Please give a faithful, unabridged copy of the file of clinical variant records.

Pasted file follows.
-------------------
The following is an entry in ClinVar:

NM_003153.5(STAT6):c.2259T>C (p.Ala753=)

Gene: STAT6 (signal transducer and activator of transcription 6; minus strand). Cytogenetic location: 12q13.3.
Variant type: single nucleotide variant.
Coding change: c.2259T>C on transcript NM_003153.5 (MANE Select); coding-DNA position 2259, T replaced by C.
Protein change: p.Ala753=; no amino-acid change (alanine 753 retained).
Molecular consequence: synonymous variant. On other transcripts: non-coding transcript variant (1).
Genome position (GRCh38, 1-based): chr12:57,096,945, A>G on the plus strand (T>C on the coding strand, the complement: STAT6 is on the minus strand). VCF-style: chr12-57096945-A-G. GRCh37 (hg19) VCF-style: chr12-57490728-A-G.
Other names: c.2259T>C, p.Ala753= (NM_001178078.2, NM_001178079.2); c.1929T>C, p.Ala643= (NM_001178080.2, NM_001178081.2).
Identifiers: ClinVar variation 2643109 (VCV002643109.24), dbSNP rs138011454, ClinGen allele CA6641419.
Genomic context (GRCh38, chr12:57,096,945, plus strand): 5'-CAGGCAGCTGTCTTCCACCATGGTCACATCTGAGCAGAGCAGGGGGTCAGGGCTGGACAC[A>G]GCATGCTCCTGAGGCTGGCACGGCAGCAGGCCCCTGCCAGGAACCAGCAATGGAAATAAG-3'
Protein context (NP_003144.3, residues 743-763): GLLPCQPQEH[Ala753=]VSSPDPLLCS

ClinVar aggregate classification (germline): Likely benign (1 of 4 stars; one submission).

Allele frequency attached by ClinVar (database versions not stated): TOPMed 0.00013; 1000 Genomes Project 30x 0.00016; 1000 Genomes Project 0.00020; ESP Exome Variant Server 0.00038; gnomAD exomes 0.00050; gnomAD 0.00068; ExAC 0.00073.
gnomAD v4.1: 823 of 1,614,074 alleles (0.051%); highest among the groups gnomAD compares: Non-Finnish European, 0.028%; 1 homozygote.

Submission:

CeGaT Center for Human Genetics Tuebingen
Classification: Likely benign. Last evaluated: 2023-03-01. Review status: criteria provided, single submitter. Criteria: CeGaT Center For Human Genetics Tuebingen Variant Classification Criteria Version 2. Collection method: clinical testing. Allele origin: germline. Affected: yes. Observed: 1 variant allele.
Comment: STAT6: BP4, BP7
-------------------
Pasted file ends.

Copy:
The following is an entry in ClinVar:

NM_003153.5(STAT6):c.2259T>C (p.Ala753=)

Gene: STAT6 (signal transducer and activator of transcription 6; minus strand). Cytogenetic location: 12q13.3.
Variant type: single nucleotide variant.
Coding change: c.2259T>C on transcript NM_003153.5 (MANE Select); coding-DNA position 2259, T replaced by C.
Protein change: p.Ala753=; no amino-acid change (alanine 753 retained).
Molecular consequence: synonymous variant. On other transcripts: non-coding transcript variant (1).
Genome position (GRCh38, 1-based): chr12:57,096,945, A>G on the plus strand (T>C on the coding strand, the complement: STAT6 is on the minus strand). VCF-style: chr12-57096945-A-G. GRCh37 (hg19) VCF-style: chr12-57490728-A-G.
Other names: c.2259T>C, p.Ala753= (NM_001178078.2, NM_001178079.2); c.1929T>C, p.Ala643= (NM_001178080.2, NM_001178081.2).
Identifiers: ClinVar variation 2643109 (VCV002643109.24), dbSNP rs138011454, ClinGen allele CA6641419.
Genomic context (GRCh38, chr12:57,096,945, plus strand): 5'-CAGGCAGCTGTCTTCCACCATGGTCACATCTGAGCAGAGCAGGGGGTCAGGGCTGGACAC[A>G]GCATGCTCCTGAGGCTGGCACGGCAGCAGGCCCCTGCCAGGAACCAGCAATGGAAATAAG-3'
Protein context (NP_003144.3, residues 743-763): GLLPCQPQEH[Ala753=]VSSPDPLLCS

ClinVar aggregate classification (germline): Likely benign (1 of 4 stars; one submission).

Allele frequency attached by ClinVar (database versions not stated): TOPMed 0.00013; 1000 Genomes Project 30x 0.00016; 1000 Genomes Project 0.00020; ESP Exome Variant Server 0.00038; gnomAD exomes 0.00050; gnomAD 0.00068; ExAC 0.00073.
gnomAD v4.1: 823 of 1,614,074 alleles (0.051%); highest among the groups gnomAD compares: Non-Finnish European, 0.028%; 1 homozygote.

Submission:

CeGaT Center for Human Genetics Tuebingen
Classification: Likely benign. Last evaluated: 2023-03-01. Review status: criteria provided, single submitter. Criteria: CeGaT Center For Human Genetics Tuebingen Variant Classification Criteria Version 2. Collection method: clinical testing. Allele origin: germline. Affected: yes. Observed: 1 variant allele.
Comment: STAT6: BP4, BP7